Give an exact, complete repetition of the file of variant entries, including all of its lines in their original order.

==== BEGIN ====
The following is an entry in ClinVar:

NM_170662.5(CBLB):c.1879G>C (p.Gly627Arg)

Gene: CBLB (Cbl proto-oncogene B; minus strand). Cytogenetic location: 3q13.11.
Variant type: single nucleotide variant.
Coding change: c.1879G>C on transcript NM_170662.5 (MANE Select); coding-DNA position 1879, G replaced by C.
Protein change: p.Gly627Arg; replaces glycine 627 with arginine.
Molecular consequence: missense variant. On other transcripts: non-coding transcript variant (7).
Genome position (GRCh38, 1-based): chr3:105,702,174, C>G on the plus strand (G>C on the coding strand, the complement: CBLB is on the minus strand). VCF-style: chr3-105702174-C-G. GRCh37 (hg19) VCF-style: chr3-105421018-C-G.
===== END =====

The following is an entry in ClinVar:

NM_170662.5(CBLB):c.1879G>C (p.Gly627Arg)

Gene: CBLB (Cbl proto-oncogene B; minus strand). Cytogenetic location: 3q13.11.
Variant type: single nucleotide variant.
Coding change: c.1879G>C on transcript NM_170662.5 (MANE Select); coding-DNA position 1879, G replaced by C.
Protein change: p.Gly627Arg; replaces glycine 627 with arginine.
Molecular consequence: missense variant. On other transcripts: non-coding transcript variant (7).
Genome position (GRCh38, 1-based): chr3:105,702,174, C>G on the plus strand (G>C on the coding strand, the complement: CBLB is on the minus strand). VCF-style: chr3-105702174-C-G. GRCh37 (hg19) VCF-style: chr3-105421018-C-G.